I, on the other hand walked down the two flights of stairs and exited out onto an empty street. Its called the city that never sleep, still parts of it will take a nap once and awhile. Still the cabs were out and after only ten minutes of waiting I was heading over to the 6th Precinct. It took me about twenty minutes to get there once we hit traffic and the cab deposited me in front of the NYPD building around four-forty; I was late. Detective Joseph P. Frank waited for me outside the building and by the look of him, he was not happy.

“Thirty minutes?” Frank said as I walked up. He was fiddling with something in his massive hands. It wasn’t until get put a short white tube between his lips did I figure out what was happening.

“Sorry about that.” I said as I glanced away from him just as Frank struck a match.

“What’s done is… Damn it, sorry myself, Henry.” Frank said. I glanced over to see look at him, the cigarette was lit but the matches were back in his pocket.

“When did you start smoking again?” I asked

“Joyce will be pissed, but it’s only once or twice a week. Though the twice a week part, I’ve noticed, to happen when your boss is around.” Frank said has he took a long draw which brought him to his normal towering height. He was a large man, built like a boxer. Which was handy because that was his favorite hobby. As a thank you for helping his family out in the past, once a week he drags yours truly into the ring and beats the ever loving crap out of me. Had it only been three years since then, I  notice there was more gray woven into his hair as he moved an ebony hand through it.

“What did he do this time?” I asked, letting Frank know we sometimes share a common enemy.

“You know those fanatic priest?” Frank asked.

“Yeah?” I answered back slowly, this will be good.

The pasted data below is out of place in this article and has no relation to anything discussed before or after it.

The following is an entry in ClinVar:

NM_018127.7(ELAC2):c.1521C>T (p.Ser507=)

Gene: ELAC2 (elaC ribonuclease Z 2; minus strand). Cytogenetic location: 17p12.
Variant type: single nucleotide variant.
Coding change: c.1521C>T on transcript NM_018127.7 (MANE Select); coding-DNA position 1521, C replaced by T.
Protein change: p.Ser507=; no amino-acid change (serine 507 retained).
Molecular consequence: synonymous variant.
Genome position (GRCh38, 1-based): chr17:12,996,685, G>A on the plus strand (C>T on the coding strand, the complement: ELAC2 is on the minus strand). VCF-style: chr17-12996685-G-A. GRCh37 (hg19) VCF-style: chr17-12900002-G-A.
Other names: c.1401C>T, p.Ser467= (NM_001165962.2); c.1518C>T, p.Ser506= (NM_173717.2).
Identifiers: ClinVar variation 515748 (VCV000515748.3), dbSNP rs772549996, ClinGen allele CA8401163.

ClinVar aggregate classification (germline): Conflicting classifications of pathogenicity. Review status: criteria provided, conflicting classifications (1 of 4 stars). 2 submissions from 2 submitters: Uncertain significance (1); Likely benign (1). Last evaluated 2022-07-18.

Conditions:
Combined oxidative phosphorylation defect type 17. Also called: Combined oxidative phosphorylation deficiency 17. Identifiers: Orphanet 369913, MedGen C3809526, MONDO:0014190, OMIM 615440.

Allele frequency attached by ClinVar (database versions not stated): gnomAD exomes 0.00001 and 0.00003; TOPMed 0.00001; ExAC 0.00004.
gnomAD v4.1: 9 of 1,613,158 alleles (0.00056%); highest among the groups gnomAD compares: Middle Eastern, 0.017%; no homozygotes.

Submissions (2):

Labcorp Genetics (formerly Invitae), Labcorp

“One of them was standing on a sidewalk of a nearby street preaching about God and started calling people the ‘Spawns of sin and demons.” Frank continued

I nodded along, my stomach sinking a little.

“According to eyewitnesses, that is when Mr. Smith tackled the priest in what was reported a drunken rage and the two went sprawling in the street.” Said Frank as he puffed on his cigarette. “When local law enforcement arrived on the scene Mr Smith had the other guy under him and was choking him out.” Frank paused for a moment to emphasize this next point. “Henry, I talked to the Priest and he wants to press charges.”

I took a deep breath before I spoke “Do me a favor, ask him again in the morning.”

Detective Frank gave me a stern look. “Henry this isn’t funny, a couple hours stewing behind bars is not going to change this man’s mind. Mr. Smith attacked him, he is at fault. They won’t drop the assault charges on a technicality.”

“Humor me, okay.” I said

“Well it’s not like the crazed priest has anyone to pick him up.” Said Frank.

I headed for the door and turned to Frank. “Not coming in?”

“No thank you, I covered the paperwork so you should be ok to grab him. As for me, I am going home.” Frank said, finishing off his cigarette.

“Night Detective Frank.”

“Good luck, Morgan.” Frank nodded and turned toward the parking lot.

Detective Frank’s peace was just beginning but my day was just getting started. Inside there was as rush of sounds and scents that can only come from a New York Police building. Even this early there was a hussle to the area. Officers coming in with today’s catch, leaving with their partners for the start of their shift, or heading out in street clothes to see their families.

I headed up the stairs to the second floor of the Precinct and walked up to the gate keeper.

I did not recognize the older woman with the straw-colored hair and light green eyes hidden behind a set of square glasses. What I did recognize was the look of someone that have seen more of their fair share of horrors.

“Good morning.” I said as cheerfully as one can at four forty-five in the morning.

“State your business.” The lady whose name plate labeled her Patty said

“Yes, I’m Henry Morgan. I am here to pick up Mr. Smith.” I said

Patty took off her glasses and pointed them at me. Her voice taking an irritable tone.